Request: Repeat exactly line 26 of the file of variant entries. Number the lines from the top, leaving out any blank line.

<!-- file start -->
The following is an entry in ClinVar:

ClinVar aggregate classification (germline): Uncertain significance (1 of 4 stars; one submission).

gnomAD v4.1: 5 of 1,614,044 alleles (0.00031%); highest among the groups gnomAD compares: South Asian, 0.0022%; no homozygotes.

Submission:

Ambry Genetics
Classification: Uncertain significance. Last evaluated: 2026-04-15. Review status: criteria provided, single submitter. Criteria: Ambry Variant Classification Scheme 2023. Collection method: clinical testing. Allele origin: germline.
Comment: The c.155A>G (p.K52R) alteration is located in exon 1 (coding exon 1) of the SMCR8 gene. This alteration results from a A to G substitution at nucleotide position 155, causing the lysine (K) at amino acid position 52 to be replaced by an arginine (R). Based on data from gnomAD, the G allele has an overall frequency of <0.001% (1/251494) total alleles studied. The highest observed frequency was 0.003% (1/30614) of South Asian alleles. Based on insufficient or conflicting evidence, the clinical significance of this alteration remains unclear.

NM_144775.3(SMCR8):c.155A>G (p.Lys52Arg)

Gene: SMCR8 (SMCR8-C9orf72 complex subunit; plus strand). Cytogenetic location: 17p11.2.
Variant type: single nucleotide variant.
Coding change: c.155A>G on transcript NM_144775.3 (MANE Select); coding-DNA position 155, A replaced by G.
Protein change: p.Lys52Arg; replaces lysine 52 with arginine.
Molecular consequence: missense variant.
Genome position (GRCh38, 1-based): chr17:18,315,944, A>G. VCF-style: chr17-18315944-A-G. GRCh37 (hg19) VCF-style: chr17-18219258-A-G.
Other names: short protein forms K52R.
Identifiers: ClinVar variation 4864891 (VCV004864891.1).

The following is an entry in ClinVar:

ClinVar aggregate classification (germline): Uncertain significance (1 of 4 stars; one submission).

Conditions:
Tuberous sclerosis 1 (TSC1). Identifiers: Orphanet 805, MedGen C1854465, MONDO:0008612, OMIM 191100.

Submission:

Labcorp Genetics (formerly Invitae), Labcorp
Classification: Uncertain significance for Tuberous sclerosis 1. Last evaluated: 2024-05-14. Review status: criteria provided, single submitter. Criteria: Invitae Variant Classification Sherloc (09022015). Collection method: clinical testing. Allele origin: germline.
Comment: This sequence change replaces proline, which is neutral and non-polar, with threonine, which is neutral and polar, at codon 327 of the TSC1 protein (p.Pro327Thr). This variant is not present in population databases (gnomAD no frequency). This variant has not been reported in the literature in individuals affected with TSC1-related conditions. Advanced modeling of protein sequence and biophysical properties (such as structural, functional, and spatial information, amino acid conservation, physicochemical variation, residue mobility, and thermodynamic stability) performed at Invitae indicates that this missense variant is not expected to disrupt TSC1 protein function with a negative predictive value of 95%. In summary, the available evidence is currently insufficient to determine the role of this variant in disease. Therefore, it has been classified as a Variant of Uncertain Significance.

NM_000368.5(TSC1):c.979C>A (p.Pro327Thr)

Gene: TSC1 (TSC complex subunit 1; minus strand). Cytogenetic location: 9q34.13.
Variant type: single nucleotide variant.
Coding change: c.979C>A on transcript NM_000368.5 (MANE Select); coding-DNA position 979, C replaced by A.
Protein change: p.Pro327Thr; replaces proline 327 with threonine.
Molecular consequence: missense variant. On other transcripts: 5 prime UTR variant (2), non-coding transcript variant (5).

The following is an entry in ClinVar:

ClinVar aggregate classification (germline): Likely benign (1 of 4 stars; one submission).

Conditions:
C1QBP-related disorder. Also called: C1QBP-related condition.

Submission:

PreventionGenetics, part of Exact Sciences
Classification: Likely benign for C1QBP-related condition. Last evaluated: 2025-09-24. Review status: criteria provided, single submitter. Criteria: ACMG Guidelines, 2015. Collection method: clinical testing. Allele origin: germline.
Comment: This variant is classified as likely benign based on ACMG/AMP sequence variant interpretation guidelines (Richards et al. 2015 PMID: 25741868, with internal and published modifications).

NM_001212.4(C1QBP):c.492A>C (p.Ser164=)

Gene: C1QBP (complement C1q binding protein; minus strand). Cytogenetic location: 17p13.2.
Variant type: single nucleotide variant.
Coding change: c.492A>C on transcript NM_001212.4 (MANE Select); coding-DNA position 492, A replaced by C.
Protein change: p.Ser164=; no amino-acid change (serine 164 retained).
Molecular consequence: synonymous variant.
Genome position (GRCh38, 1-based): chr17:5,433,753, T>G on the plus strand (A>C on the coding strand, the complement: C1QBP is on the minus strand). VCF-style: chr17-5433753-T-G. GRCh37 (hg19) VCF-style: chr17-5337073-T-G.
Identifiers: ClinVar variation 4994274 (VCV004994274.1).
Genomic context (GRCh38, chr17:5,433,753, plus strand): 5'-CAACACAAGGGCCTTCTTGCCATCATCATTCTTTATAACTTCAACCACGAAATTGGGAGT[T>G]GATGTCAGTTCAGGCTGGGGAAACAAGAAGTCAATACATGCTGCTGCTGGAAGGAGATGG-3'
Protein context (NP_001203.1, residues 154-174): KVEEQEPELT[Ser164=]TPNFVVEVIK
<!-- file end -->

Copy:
Gene: TSC1 (TSC complex subunit 1; minus strand). Cytogenetic location: 9q34.13.